Pokemon Battrio (Arcade)
When I say "Pokemon arcade game," two phrases should immediately come to mind: "Japan-only," and "That's awesome." Pokemon Battrio is one of those arcade oddities that lets you use physical object placement on a game board to affect virtual pocket monster fights. In this case, those objects are little, Pogs-like pucks with Pokemon on top and Pokeball designs on the bottom, including fancy-schmancy varieties like Luxury, Healing, and Repeat to denote puck rarity (two words I thought I'd never combine outside of a fever dream). And here's a fun fact: the name "Battrio" is just a mash-up of "Battle" and "Trio," since all the fights use three Pokemon. The more you know!
Could it be?! An officially sanctioned, downloadable ROM for classic Pokemon games straight from Nintendo? No--Nintendo still hates your guts for all those old games you pirated. The name is just a lame play on CD-ROM; PokeROMs were weirdly misshapen discs of randomly inserted (like trading cards) pieces of crappy edutainment. Excited kids expecting Pokemon-style gameplay were just moments away from having their dreams crushed, as all that awaits on these discs are quizzes about arithmetic, American history, and geography with cut-and-paste assets from the Pokemon anime.
Pokemon Art Academy (3DS)
The DS popularized a number of lifestyle games, including the painterly Art Academy titles. But for all the techniche the games taught, they never dealt with the most important lesson: how to draw Pikachu. Pokemon Art Academy rights that wrong on the 3DS, teaching folks how to recreate the form and figure of monsters from all six generations of Pokemon. Is there anything in the way of gameplay? Thats debatable, but seeing a Snorlax perfectly rendered via stylus is more satisfying than any Trophy or Achievement could be.
PokePark Fishing Rally (DS)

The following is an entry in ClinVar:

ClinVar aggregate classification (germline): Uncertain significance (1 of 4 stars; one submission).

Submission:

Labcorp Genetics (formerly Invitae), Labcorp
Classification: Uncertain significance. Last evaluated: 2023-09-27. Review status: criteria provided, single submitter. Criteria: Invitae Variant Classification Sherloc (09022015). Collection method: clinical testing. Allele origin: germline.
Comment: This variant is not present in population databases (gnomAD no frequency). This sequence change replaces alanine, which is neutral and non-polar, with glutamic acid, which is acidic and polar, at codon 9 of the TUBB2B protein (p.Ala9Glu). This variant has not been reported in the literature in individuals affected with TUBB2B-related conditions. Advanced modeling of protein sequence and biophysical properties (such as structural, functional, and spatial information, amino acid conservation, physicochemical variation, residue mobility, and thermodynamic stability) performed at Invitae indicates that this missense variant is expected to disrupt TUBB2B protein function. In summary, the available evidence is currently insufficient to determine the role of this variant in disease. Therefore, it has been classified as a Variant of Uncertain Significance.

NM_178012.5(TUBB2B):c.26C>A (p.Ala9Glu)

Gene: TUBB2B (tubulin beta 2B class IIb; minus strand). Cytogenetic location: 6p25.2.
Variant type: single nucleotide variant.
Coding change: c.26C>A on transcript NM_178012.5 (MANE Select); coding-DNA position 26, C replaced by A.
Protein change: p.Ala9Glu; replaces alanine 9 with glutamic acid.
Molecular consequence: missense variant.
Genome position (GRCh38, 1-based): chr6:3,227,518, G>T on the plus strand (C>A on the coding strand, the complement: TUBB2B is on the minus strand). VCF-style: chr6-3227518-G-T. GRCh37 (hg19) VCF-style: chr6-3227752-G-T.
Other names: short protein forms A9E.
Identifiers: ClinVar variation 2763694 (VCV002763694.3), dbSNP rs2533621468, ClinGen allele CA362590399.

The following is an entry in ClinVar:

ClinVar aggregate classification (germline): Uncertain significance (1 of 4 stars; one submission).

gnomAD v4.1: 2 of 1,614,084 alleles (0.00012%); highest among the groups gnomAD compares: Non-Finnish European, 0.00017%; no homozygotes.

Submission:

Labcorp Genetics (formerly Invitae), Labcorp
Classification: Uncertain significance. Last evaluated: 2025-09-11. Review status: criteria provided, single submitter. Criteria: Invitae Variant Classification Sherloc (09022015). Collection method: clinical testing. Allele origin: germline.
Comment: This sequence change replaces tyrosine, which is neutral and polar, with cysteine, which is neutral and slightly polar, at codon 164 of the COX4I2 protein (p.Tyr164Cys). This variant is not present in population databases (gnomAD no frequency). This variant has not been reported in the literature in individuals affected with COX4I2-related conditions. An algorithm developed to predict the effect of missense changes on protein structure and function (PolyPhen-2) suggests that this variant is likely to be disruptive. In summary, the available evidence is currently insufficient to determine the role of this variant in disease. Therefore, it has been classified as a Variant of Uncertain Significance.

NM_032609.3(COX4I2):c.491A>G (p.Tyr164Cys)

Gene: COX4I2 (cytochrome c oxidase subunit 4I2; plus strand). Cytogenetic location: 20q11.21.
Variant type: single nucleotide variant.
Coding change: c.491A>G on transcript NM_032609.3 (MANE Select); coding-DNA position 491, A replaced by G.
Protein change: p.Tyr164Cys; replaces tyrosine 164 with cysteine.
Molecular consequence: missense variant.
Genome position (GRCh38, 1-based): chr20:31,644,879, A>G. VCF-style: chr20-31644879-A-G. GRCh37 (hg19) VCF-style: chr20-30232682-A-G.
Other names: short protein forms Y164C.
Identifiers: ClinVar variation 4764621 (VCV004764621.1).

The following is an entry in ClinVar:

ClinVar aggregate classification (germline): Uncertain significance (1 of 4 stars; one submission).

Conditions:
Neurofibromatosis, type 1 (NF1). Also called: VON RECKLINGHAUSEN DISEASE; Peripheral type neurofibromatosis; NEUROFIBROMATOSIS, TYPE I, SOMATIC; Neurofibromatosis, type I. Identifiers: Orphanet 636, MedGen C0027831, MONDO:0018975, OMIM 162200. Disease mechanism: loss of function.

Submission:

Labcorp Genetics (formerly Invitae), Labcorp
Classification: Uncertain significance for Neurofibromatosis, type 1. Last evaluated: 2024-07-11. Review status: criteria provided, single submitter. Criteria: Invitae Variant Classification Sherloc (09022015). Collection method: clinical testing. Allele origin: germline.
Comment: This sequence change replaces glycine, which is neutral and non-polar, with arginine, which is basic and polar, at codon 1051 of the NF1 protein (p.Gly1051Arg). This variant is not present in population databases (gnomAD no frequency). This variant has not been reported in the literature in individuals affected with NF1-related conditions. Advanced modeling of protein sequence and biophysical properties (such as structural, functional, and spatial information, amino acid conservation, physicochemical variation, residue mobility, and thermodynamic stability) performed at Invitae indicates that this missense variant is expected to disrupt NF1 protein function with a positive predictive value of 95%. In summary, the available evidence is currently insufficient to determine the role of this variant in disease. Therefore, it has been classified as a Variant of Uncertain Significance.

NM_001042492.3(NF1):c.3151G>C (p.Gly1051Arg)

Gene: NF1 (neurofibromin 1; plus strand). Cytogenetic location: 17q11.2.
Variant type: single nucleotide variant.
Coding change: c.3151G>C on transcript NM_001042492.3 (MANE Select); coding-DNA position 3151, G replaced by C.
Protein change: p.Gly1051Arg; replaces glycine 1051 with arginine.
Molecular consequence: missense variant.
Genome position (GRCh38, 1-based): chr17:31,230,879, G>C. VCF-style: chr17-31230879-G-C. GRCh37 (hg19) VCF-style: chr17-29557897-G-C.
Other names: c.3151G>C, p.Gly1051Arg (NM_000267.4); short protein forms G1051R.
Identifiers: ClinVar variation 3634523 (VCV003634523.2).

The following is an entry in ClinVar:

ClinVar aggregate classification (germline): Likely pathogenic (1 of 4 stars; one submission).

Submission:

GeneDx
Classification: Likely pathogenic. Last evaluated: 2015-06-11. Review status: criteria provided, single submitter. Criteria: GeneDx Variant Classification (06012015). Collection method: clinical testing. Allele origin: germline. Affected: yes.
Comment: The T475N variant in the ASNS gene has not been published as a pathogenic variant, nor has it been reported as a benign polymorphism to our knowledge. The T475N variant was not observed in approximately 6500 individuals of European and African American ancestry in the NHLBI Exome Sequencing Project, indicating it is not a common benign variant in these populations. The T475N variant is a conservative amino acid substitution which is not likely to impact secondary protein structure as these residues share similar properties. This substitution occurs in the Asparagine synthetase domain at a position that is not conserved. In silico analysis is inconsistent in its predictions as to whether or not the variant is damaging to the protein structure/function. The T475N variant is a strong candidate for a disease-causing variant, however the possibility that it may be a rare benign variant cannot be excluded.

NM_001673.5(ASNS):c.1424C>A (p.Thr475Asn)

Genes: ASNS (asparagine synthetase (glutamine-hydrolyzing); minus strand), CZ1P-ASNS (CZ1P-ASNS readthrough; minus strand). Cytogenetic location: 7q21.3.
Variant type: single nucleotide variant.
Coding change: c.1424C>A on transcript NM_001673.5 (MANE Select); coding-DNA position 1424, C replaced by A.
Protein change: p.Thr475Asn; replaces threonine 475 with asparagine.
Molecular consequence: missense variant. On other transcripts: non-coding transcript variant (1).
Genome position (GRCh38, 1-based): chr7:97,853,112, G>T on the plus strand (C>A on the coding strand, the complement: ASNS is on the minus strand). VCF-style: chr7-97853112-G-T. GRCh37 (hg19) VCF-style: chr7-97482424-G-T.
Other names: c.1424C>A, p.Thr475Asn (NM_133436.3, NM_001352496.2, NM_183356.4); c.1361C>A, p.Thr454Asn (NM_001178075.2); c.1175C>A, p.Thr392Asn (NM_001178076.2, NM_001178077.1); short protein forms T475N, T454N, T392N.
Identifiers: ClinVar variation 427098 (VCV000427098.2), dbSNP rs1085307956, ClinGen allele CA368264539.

Furthering the assumption that mankind devours Pokemon on a regular basis, here's a game that simulates the act of fishing for Water-type Pokemon, presumably before you gut, debone, and cook them for your dinner. This Japanese-only DS Download Play demo was only available for a few short months way back in 2005, meaning it's rarer than a Shiny Mewtwo. That's fine, because it seems basically just as boring as any other fishing simulation.
The Thieves and the 1000 Pokemon (3DS)
If you're a 3DS owner, then you know that StreetPass games are pretty great--but imagine how much greater they would be with a heaping helping of Pokemon mixed in. Turns out, the Japanese eShop already got one as a limited-time download that earlier this year. This utterly bizarre minigame basically boils down to "Whoever has the most StreetPasses wins." Oh, and it was pretty much all a ploy to get kids in theaters for Pokemon the Movie: Diancie and the Cocoon of Destruction--which, don't front, would be amazing for StreetPass fanatics.
Pokemon Picross (GBC)
If you're a Nintendo diehard, you probably have some familiarity with Picross, the take-all-the-time-you-need puzzler that involves chipping away tiles on a large grid. If you aren't familiar, it's a bit like Minesweeper, a numbers-crossword hybrid that creates a pretty little pixelated image when you're done. Pokemon Picross was planned as a pretty ordinary addition to the series with a Pokemon accompanying you instead of archaeologist Mario. Despite showing up in Japanese gaming magazines, it never got released--but its legacy lives on in a Japan-only series of Nintendo Power Picross carts. Crazy!
My Pokemon Ranch (Wii)
You know how the core Pokemon games have the PC box for storing your monsters? If you've ever wondered what that would look like with a folksy twist, check out this WiiWare title. My Pokemon Ranch is a virtual home for monsters caught in Pokemon Diamond and Pearl. Its mainly used as a way to sort through your collection of monsters as you hang out with ranch owner Hayley. Aside from some limited online interactivity, it was basically a screensaver starring your Pokemon, which is valuable enough for most fans.
Pokemon Trozei! (DS, 3DS)
Yes, Pokemon Puzzle League is a triumph in its genre. But why stop at one puzzle spin-off franchise when you could have two!? Trozei (exclamation point optional, but preferred) is the strangely phrased answer to that question: a match-four style block game using disembodied Pokemon heads and playing somewhat similar to Yoshi's Cookie. Like any frenetic puzzle game worth its salt, there's plenty of combo chaining and loud, slot-machine-like sounds to indicate that your score is shooting through the roof. It's all the fun of a modern mobile phone game, with none of the mainstream recognition!
Smell ya later
So now that youve seen the weirdest Pokemon spin-offs have to offer, just what can Pokken Tournament do to up the weirdness? Goofy CGI cutscenes? A guest appearance by Gon? Making Jigglypuff the secret final boss? Let us know in the comments!